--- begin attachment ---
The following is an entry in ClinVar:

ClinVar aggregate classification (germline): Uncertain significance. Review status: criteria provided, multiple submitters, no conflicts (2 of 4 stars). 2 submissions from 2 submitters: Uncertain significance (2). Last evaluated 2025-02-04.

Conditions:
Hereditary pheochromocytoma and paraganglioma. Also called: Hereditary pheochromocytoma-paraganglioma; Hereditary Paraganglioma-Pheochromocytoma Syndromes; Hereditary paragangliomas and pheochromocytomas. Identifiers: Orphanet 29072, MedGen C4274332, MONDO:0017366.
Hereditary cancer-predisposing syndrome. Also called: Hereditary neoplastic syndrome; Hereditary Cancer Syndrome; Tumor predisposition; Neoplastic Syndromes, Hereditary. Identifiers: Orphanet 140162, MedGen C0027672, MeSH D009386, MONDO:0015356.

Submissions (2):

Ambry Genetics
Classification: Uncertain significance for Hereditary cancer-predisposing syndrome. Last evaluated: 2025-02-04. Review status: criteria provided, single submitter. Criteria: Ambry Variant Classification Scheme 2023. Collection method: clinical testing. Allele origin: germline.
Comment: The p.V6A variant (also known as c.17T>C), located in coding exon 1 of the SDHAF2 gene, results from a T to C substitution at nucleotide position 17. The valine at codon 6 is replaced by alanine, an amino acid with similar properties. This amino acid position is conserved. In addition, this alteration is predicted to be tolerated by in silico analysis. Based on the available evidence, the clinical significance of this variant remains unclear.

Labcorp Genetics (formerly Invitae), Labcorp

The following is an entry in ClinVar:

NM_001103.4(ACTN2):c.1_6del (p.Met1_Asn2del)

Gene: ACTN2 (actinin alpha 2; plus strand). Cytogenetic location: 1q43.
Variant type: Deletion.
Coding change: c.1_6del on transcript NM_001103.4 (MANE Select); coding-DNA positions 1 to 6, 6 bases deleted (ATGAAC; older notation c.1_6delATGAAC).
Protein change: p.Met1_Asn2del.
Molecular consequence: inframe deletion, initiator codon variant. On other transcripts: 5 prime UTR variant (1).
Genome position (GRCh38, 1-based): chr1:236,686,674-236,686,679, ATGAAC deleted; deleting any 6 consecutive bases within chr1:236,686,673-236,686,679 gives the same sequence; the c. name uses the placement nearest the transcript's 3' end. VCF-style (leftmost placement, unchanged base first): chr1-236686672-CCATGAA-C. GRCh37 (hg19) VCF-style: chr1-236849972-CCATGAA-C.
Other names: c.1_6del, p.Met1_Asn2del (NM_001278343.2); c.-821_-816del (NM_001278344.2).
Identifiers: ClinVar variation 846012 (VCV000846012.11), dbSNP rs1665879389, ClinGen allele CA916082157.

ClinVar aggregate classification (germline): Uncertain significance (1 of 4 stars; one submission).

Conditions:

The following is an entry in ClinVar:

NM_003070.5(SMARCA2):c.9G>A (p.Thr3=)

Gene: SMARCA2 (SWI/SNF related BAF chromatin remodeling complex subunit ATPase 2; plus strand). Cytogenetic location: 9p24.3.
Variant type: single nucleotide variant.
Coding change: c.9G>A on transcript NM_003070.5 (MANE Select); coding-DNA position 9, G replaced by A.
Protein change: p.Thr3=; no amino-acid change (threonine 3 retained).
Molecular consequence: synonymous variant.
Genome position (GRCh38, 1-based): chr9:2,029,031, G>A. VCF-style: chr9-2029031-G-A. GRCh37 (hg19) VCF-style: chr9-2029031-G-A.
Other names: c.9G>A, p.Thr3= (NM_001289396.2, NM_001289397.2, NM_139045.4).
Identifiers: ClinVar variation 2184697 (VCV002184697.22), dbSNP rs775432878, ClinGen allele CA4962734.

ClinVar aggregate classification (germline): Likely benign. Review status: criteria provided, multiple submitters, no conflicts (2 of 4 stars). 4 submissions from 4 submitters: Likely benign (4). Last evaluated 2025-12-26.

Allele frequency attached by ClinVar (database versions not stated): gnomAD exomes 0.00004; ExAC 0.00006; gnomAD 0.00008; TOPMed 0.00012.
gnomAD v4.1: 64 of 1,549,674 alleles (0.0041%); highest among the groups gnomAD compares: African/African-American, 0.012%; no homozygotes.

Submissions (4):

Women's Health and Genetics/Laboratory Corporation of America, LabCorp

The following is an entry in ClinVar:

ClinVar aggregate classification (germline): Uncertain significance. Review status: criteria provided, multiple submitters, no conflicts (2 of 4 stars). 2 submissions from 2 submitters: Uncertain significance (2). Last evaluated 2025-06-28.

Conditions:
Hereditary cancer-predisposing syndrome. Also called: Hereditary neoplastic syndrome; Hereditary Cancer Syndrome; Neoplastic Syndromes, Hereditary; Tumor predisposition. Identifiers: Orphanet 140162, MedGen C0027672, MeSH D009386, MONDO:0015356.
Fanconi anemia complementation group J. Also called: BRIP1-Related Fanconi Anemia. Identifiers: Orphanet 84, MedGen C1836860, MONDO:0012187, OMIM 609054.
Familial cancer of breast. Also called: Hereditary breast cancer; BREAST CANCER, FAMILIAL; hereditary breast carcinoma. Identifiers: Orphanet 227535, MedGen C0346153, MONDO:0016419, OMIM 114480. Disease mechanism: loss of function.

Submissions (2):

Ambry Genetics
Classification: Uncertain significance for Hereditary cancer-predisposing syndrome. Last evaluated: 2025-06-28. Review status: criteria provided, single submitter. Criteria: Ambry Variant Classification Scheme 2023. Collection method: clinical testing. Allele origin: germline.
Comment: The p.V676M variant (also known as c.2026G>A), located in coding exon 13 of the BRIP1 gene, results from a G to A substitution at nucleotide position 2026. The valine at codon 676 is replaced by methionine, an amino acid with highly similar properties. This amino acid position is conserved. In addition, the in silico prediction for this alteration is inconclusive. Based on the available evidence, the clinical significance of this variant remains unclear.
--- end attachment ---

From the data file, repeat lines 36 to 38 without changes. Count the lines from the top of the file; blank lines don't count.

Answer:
Submissions (4):

Women's Health and Genetics/Laboratory Corporation of America, LabCorp

The following is an entry in ClinVar: